LAKE NATRON, OL DONYO LENGAI & LAKE EYASI

Lake Natron & Ol Donyo Lengai

This area is popular for those seeking to really get off the beaten track. Temperatures often reach 41C (106 F) and the wildly beautiful parched landscape offers the intrepid traveler and avid birder a worthy destination. Ol Donya Lengai, the only active carbonatite volcano in the world, is the eastern-most volcano in the range of mountains (all extinct volcanoes) located in the Ngorongoro Conservation Area and Tanzania’s only active volcano. Although the most recent significant eruptions occurred over a one-year period from July 2007 to August 2008, plumes of steam and ash constantly vent from the crater. Located just outside the NCA, this volcano, whose Maasai name means ‘Mountain of God’, has had a major influence on the geological development of the area. An impressive presence over the surrounding plains, the mountain affords avid climbers a possibility for adventure.

Nearby Lake Natron is an area of significant bio-diversity. The lake falls within the Lake Natron Basin Wetlands of International Importance Ramsar Site and is the only regular breeding area in all of East Africa for approximately 2.5 million Lesser Flamingos as well as a population of Greater Flamingos that breed on the mud flats. The birds feed on spirulina and algae produced in the highly alkaline lake.

 

Lake Eyasi

Another soda lake situated on the floor of the Great Rift Valley, just adjacent to the Ngorongoro Conservation Area, Lake Eyasi is a popular cultural destination. Two small and diverse tribes inhabit the area. The last surviving clan of “click-language” speakers in Tanzania, genetically and linguistically un-related to any other tribe, the Hadzabe people have dwindled to fewer than 1,000 individuals. These hunter-gatherers struggle to maintain their traditional values and life-style against the increasing encroachment of agricultural endeavours, tourism and the like. Pressure by successive colonial and current governments, not to mention missionaries, to force the Hadazbe to settle, farm, abandon their nomadic lifestyle and adopt Christianity have failed but faced with ever-dwindling numbers their survival as a distinct tribe is most probably unviable.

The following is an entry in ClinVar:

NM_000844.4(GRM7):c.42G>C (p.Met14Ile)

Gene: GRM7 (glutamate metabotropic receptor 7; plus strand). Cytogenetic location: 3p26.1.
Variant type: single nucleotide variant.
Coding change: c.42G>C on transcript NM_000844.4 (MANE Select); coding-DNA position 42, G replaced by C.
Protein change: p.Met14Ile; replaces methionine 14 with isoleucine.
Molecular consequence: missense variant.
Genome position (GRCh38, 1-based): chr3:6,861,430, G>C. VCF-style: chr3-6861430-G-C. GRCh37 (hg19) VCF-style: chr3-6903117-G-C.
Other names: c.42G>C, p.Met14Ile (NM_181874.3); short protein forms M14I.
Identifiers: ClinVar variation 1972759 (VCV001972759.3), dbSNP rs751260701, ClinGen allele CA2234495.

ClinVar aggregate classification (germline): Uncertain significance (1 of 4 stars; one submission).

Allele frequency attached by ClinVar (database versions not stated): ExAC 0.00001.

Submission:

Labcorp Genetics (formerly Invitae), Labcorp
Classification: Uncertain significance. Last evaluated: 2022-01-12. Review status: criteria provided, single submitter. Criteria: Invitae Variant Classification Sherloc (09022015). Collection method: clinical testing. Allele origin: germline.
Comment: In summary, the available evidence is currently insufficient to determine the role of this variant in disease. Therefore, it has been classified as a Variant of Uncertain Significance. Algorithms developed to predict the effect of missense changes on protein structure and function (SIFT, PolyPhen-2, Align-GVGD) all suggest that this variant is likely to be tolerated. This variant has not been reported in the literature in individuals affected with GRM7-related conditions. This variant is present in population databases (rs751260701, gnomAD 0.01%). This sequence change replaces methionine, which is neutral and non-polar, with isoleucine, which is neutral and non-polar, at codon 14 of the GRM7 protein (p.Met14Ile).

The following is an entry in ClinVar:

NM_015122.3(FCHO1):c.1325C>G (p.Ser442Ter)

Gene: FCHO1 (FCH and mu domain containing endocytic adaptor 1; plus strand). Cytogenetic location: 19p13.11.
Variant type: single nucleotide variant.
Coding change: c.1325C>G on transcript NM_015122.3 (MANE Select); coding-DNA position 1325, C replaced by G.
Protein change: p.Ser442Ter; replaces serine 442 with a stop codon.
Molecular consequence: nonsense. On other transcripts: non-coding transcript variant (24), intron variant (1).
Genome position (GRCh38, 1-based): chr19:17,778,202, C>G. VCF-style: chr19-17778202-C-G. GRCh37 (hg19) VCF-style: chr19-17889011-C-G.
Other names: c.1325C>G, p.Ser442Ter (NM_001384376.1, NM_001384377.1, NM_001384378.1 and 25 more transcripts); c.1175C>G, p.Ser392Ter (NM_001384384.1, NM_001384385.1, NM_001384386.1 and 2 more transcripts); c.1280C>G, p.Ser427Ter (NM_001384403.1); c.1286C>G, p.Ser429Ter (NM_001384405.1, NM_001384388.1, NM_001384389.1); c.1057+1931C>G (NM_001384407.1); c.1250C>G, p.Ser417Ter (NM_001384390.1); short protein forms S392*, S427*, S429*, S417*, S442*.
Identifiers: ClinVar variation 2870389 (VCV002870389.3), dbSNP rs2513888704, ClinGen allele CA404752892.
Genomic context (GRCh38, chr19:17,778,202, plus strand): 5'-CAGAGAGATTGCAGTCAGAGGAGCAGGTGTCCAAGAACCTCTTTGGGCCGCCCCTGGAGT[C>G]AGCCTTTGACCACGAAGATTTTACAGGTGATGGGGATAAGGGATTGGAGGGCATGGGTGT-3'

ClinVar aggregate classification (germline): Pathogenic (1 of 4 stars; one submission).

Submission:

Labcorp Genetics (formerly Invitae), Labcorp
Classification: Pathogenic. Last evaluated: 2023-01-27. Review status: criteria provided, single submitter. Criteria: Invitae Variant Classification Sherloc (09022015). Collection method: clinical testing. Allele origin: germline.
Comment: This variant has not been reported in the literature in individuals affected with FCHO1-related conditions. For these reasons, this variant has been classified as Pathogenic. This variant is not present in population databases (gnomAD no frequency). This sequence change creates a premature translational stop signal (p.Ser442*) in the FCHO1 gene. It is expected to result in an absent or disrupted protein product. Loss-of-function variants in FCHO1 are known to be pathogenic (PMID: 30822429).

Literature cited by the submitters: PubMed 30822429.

Also resident in the area are the Datoga people. This semi-nomadic tribe were once exclusively pastoralists but have now taken up agriculture. They are Nilotic, having migrated from Sudan or Ethiopia thousands of years ago and still staunchly retain their tribal traditions. Much more numerous than the neighboring Hadzabe, the Barabaig Datoga are also skilled blacksmiths. Known to be fierce warriors, they are respected by the nearby Maasai as such although cattle raids between the two are still not uncommon.

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